We continue with our focus on the "in between" times that come into our lives when God shuts "the door of what has been" but has not yet opened "the door of what will be." We have been doing this by taking a close look at three understandings of God's will. On Monday we looked at God's "prescriptive will," yesterday we looked at God's "sovereign will," and today we will look at God's "intervening will." With all three of these understandings of God's will, we are looking to Psalm 139 for insight. It is hoped that these insights will enable us to handle the "in between" times of our lives in the best possible way.
Here is some of what we said last week about God's intervening will: God is always at work in our world and in our lives. He is always at work as he seeks to draw people toward himself and toward a positive response to what he desires (prescriptive will) for them. Down through the ages, of all those who repent and of all those who do not, there will not be one that God did not seek to draw to himself and the response of believing in him for eternal salvation. This is God's intervening will and it is the kind of thing he is constantly doing as he seeks to help us find him and the open doors he has for us. God is so amazingly interventive in the outworking of his will, that he is able to incorporate every single choice we make into the grand scheme of his sovereign plan. Let's consider now "God's intervening will" as seen in the following verses from Psalm 139.
Even before there is a word on my tongue, behold, O Lord, You know it all. You have enclosed me behind and before, and laid Your hand upon me. Such knowledge is too wonderful for me; it is too high, I cannot attain to it. Where can I go from Your Spirit? Or where can I flee from Your presence? If I ascend to heaven, You are there; if I make my bed in Sheol, behold, You are there. If I take the wings of the dawn, if I dwell in the remotest part of the sea, even there Your hand will lead me, and Your right hand will lay hold of me. If I say, “Surely the darkness will overwhelm me, and the light around me will be night,”Even the darkness is not dark to You, and the night is as bright as the day. Darkness and light are alike to You .... How precious also are Your thoughts to me, O God! How vast is the sum of them! If I should count them, they would outnumber the sand. When I awake, I am still with You. Psalm 139:4-12, 17-18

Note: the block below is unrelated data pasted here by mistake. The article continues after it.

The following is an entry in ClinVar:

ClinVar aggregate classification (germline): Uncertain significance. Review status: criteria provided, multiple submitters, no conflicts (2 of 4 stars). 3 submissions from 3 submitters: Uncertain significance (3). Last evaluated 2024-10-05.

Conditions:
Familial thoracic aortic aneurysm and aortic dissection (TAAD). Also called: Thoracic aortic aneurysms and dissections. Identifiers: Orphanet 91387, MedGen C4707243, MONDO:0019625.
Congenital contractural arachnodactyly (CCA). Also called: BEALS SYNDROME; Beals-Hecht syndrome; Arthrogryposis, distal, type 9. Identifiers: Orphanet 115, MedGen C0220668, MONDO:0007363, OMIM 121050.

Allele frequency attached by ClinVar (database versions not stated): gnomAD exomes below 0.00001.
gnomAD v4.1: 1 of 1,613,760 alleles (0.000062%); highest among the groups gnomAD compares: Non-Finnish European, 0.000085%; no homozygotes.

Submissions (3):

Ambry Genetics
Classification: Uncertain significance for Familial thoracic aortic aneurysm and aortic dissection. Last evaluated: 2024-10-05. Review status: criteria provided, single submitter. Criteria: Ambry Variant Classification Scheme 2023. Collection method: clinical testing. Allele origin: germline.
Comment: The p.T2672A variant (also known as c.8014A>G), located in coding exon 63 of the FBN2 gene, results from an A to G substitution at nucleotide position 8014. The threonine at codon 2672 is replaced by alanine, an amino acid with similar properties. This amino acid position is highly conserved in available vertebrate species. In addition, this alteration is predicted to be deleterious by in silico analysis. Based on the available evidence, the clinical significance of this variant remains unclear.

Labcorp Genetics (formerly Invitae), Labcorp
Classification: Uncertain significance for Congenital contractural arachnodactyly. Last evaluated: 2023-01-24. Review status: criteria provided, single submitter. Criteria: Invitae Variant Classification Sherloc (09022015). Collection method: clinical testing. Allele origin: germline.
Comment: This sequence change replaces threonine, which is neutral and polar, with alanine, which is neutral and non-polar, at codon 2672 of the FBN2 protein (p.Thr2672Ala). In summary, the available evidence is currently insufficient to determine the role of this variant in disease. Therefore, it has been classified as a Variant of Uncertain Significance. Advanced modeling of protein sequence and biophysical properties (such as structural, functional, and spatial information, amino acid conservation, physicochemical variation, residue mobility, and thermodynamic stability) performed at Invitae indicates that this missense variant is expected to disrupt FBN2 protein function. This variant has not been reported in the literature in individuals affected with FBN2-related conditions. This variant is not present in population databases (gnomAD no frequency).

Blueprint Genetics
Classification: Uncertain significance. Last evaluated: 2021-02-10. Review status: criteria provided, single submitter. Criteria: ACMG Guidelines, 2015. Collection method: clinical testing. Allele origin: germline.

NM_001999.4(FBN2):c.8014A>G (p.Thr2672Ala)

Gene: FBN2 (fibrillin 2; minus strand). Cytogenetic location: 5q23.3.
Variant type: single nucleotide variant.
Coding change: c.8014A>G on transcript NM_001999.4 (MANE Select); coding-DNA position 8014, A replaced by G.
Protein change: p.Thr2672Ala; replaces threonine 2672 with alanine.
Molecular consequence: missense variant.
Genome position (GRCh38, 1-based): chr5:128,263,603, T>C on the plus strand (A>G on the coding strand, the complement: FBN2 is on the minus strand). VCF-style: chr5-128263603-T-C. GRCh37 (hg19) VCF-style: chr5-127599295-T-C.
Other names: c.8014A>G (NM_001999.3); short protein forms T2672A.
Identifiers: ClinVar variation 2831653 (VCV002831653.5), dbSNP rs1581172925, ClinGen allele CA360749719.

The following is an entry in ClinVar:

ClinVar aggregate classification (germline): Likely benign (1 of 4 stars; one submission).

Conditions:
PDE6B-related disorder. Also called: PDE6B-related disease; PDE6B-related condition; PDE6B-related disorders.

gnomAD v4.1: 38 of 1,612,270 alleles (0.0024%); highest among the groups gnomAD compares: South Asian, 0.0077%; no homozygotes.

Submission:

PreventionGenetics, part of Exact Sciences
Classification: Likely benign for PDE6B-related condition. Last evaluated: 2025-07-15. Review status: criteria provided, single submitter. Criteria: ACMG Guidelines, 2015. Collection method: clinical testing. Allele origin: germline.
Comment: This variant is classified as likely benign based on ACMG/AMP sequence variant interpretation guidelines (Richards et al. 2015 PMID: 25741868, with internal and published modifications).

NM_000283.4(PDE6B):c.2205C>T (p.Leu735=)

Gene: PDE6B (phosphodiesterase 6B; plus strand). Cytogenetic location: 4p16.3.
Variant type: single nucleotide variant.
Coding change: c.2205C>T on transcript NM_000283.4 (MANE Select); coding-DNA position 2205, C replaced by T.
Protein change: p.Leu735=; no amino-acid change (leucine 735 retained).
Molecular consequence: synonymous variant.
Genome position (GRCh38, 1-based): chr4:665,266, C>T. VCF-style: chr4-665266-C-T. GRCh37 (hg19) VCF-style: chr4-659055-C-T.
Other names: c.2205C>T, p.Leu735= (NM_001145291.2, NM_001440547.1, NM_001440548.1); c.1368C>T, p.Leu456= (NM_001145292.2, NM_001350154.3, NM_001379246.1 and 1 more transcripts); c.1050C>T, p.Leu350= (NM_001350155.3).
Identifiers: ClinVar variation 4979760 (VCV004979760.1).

The Psalmist speaks to the Lord about what the reality of his presence in his life means to him. After saying, "You have enclosed me behind and before, and laid Your hand upon me," the Psalmist says, "Such knowledge is too wonderful for me; it is too high, I cannot attain to it." The Psalmist, when postulating where he might go that God might not be present, says, "You are there .... Your hand will lead me, and Your right hand will lay hold of me." The Psalmist then talks about darkness overwhelming him and how the light of God's presence expels the darkness.
It is like being in the dark when we are in those "in between" times that come into our lives when God shuts "the door of what has been" but has not yet opened "the door of what will be." We need to remember that God is the God of the "in between" just as much as he is "the God of the door of what has been" and "the door of what will be." Because he has shut a door on us and not opened another, we are prone to feel like he is not present with us. Perhaps the difficulty we have in experiencing God's presence in the darkness of the "in between" times of our lives, lies in our wrong expectations.
We want God's illuminating presence to light up our path and reveal an open door more than we want his illuminating presence to light up our souls and expel the darkness we have allowed in. We have not understood God's intervening will. "God's intervening will" is first and foremost the work he does in our souls through his illuminating presence so that our "in between" time becomes a thing of beauty and joy. This is where we need to put our focus. We need to believe that he is at work on our behalf in regard to putting in place and opening "the door of what will be." When we embrace the "in between" times as precious times for getting to know our intervening God better, we will be able to join the Psalmist more fully and speak our own expressions to the Lord about what the reality of his presence in our lives means to us.
Lord, I recognize that if you were not at work intervening on my behalf, your will would not come about in my life. I confess that I am prone to want to be out of the "in between" and into what's next more than I want your presence in the middle of my "in between." I embrace your intervening presence in my life today and leave in your very capable hands the intervening work you are doing to secure my future. Lord, I love you and trust you fully. Amen!
Posted on Wed, August 19, 2015
by Alan Porter